Gingerly, Blaise reached out and plucked the volume from her gripping fingers – dutifully ignoring the hitch in her breath as he touched the book.
On the page she’d pointed out was a crude, hand-drawn image of a highly stylized woman in the classical style. She stood with her back straight, her hair hanging in a wild tangle about her shoulders in robes of deep crimson and cinched around the waist with a gold cord. Around her bare feet, a series of disproportionate and highly contorted figures were howling in pain; their mouths agape and writhing around her, though the Goddess herself paid them no heed.
Rather, the most disquieting thing about the illustration itself was the stillness of the character, where all around her the figures were twisting and clawing at each other – she stood stalk still and gazing back at Blaise vindictively. Her eyes were ink black and wide, and she wore a particularly cruel grin. Gazing at the face of the Goddess amidst the mountain of bodies strewn across a battlefield, she began to move – reaching into her scarlet robes slowly, and extracting with her slim arm, a small golden apple – which she held out in an open palm. Without question, she was frightening – but already Blaise could sense a dangerous appeal to her.
He let out a whistle, attempting to break the hypnotic thrall of the portrait.
“She was a looker wasn’t she?”
“She caused mayhem wherever she went,” Granger continued, ignoring his lecherous leer. “Naturally, the Gods didn’t want her spoiling their celebration. When Eris got wind of it, however –”
She reached over the table and turned to the next page, barely grazing Blaise’s thumb where he held the spine. He threw her a glance, but the Head Girl was looking at the tome eagerly, anticipating his reaction.
Blaise lowered his eyes, laying the book flat on the table and leaning over it – Granger was half out of her seat already.
Before them, two pages of a picture were spread. The small, rough drawing of the Goddess of Strife sauntered into what appeared to be a great feast and stood before a long table where a variety of richly clad divine beings were carousing and laughing. Some of them, upon noticing the Goddess’ presence, recoiled in horror – jabbing at their closet companions fretfully.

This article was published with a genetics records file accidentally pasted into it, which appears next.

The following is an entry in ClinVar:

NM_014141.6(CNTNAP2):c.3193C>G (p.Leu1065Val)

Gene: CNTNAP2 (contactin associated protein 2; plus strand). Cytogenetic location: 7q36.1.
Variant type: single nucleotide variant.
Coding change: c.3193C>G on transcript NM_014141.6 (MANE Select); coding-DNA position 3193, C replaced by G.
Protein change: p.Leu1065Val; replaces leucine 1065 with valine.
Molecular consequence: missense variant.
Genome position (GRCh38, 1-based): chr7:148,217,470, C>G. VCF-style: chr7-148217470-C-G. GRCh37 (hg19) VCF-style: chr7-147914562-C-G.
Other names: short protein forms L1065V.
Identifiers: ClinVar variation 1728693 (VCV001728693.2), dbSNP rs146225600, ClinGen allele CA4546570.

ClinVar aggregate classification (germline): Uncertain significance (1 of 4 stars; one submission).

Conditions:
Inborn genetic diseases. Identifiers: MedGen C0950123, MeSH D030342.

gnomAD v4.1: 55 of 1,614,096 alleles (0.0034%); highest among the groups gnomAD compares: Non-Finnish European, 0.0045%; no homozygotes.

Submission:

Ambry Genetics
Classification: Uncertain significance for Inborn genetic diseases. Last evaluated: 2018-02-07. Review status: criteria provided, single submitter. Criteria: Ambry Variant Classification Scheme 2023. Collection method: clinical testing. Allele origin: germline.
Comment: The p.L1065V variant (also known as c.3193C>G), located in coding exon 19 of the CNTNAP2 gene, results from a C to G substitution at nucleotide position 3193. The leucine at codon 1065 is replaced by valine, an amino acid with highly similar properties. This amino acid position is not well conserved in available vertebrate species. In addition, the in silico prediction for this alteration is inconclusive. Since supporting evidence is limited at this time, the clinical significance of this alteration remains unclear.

With a large smile, the drawn figure of Eris knelt, and rolled the tiny golden apple into the midst of the gathering.
“What’s she doing?” Blaise murmured.
Granger practically leapt round his side of the table and flumped into the chair beside him. Scooting closer, she began babbling at top speed.
“It’s classical, really. Eris was notorious for causing discord and disharmony, the inscription on the apple made certain that she’d cause an uproar – look what’s happening!” she dragged the book closer between them.
On the page, Eris was slinking out of view, while three other Goddesses had leapt up and were quarrelling over the apple. It appeared that each of the women was attempting to claim the fruit for herself.
“Hera, Queen of the Gods and wife to Zeus,” Hermione pointed to a rather burly Goddess with brown hair. “Aphrodite, Goddess of Love.”
“And sex,” Blaise interjected with a half-grin. Granger pursed her lips and added the last name dryly.
“And Athena, Goddess of Wisdom.”
The last deity was round faced and owl-eyed, much shorter and more rounded than the others. She stood poised between the pouting caricature of Aphrodite who was stomping her feet and waving her arms, and a glowering Hera who appeared to be threatening the Goddess of Love. It was when Athena spied the apple for herself and began to reach for it that an imposing man stood up near the head of the banquet table and strode over to pluck the gilded fruit from the Goddess’ grasp.
“…So the task was put to Zeus to decide which of the three were the fairest.” Granger had been rambling for quite sometime apparently, but Blaise had heard none of it. A glance at the girl confirmed that she was thoroughly enthralled sharing her reams of information, regardless of whether he was paying attention or not.
“But Zeus decided it wouldn’t be prudent, so he shunted the task on to someone else –”